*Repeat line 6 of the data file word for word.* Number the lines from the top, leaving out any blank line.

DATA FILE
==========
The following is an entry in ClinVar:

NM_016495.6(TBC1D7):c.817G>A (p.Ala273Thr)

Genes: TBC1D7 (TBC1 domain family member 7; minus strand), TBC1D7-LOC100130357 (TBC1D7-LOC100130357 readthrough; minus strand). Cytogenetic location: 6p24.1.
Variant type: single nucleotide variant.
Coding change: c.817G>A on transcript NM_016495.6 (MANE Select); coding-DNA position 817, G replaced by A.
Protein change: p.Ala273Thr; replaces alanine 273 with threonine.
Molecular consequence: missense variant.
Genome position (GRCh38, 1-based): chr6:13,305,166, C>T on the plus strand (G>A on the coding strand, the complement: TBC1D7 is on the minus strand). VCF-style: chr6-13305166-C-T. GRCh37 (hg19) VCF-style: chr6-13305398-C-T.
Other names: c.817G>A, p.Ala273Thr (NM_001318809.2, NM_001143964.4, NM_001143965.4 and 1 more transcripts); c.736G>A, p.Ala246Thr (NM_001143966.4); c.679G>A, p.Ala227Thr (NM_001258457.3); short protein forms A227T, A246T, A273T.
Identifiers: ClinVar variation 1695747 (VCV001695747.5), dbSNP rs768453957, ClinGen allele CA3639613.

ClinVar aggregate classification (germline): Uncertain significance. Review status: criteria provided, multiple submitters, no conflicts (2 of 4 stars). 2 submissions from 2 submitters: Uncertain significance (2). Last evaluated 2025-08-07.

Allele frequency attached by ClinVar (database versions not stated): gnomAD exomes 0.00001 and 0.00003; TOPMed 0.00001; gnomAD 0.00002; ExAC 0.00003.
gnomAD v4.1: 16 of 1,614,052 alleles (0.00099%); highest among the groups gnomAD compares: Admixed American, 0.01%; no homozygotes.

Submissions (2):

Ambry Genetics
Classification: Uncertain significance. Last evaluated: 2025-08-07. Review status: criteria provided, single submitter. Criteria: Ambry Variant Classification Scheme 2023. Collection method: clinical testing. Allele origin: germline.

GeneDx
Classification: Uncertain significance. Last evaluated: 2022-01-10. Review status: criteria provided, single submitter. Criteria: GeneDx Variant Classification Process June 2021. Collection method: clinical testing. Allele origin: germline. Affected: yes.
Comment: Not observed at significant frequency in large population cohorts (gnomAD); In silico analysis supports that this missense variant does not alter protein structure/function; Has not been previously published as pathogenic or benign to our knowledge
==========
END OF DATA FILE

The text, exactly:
Protein change: p.Ala273Thr; replaces alanine 273 with threonine.